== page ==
Source: - Feb 25, 2012
Update posted on Feb 25, 2012 - 8:54PM 
Two teens are arrested for killing a herd of cattle with a bow and arrows.

On Tuesday, Traton Vanderpool, 19, and Jared Barlass, 19, of Broken Arrow turned themselves into the Rogers County Sheriff after accusations they shot nine head of cattle in Oologah on August 9th.

Originally there were five cattle killed but an injured cow later died. Another cow was found with an arrow in her leg and a pregnant cow that was shot lost her calf.

The Branen family has the cattle for show.

They named them Prissy, Mini Pearl and Skunky.

"You get to know them. They are not a number 23, they have names, almost every cow out here has a name," says 12-year-old Lyndee Branen.

Her sister had a cow named Lacy.

"She was the lead cow, so she was Boss Man. You could get her to go where you wanted to go and everyone would follow," says 16-year-old Michaela Branen.

However, August 9th, Lacy and two other pregnant cows were killed and another was later found shot in the leg. She gave birth to a calf Tuesday morning.

"I am missing her [Lacy] and she is irreplaceable," says Michaela Branen.

The cattle were shot with a bow and arrows allegedly by Vanderpool and Barlass.

"I don't think they understood how big the cows are in our lives. I think they just thought they are just raising them for hamburgers," says Lyndee Branen.

Texas and Southwest Cattle Raisers Association John Cummings caught up with the 19-year-olds.

He says the teens were avid hunters who decided to go out for target practice.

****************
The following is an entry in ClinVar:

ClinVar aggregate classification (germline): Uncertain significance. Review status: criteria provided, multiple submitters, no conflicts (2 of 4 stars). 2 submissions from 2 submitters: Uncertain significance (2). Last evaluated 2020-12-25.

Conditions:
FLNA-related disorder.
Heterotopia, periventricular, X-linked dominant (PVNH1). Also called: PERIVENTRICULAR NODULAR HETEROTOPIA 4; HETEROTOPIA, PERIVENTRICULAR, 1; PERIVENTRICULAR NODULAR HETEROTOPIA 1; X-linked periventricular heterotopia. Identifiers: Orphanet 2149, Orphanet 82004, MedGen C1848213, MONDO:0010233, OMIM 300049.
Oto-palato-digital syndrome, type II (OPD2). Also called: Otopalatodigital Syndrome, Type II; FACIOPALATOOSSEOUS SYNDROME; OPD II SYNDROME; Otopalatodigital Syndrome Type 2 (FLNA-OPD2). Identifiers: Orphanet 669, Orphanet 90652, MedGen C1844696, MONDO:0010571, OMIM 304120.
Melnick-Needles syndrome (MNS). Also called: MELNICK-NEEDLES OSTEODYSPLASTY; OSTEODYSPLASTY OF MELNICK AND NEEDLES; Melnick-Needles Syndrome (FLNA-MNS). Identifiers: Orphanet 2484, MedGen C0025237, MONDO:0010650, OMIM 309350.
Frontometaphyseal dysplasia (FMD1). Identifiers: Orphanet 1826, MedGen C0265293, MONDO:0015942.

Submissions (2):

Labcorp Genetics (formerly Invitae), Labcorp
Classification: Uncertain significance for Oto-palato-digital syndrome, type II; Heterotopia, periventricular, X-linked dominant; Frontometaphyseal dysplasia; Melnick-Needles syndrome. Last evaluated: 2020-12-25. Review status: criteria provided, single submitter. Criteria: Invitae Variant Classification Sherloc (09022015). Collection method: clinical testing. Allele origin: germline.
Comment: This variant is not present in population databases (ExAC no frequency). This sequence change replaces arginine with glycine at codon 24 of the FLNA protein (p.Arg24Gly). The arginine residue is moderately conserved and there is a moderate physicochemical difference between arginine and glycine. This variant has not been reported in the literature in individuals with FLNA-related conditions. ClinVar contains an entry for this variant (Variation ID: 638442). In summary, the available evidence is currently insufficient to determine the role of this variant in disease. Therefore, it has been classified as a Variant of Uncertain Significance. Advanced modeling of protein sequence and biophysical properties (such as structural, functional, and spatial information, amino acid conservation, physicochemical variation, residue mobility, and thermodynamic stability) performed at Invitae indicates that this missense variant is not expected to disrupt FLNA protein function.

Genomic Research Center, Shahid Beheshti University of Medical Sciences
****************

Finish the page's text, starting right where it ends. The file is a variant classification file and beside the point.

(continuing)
"We started getting information that led us to believe they had access to some property out there in the area through some relatives," says Cummings.

Still Michaela Branen says it's been a stressful week.

"I'm honestly still trying to get over it," says Michaela Branen.

Lyle Blakley says he's not mad but disappointed.

"Why? I guess Why? What do you say? Why?" says Blakley.

He lost a bull and two cows, one that was shot later died and another pregnant mom that was shot lost her embryo calf.

"I expected the two cows to be fine, I really did but they just never got any better," says Blakley.

The money making bull is still injured.

"Those people liked him a lot and I was hoping to sell him," says Blakley. "I've treated them for a lot of things but never an arrow."

While investigators were working leads, 98.5 KVOO shared FOX23 News' story and big donations poured in.

Local veterinarian, Dr. Kim Huckaby donated a cow for 4-H.

"Very humbling experience," says Steve Branen.

She also donated $1,250 for the Branen girls' college fund.

"You have to find those good people. There are bad people out there but there are good people too," says Michaela Branen.

It's a relief to have the culprits caught but the father of the Branen's say the accused shooters took away memories.

"Some innocence was lost on this deal, it was taken away and it will not be back," says Steve Branen.

The Texas and Southwestern Cattle Raisers Association put up a $1,000 reward and the Human Society put up a $2,500 reward.
There were also a few more donors which brought the total to $4,500 reward.

Rogers County Sheriff Scott Walton says if they accept the reward the reward will paid out to several tipsters.

Vanderpool and Barlass bonded out on $22,500 bond today.

Each are facing nine counts of animal cruelty. Each count carries a five-year prison sentence.
Source: - Aug 16, 2011
Update posted on Aug 18, 2011 - 8:24PM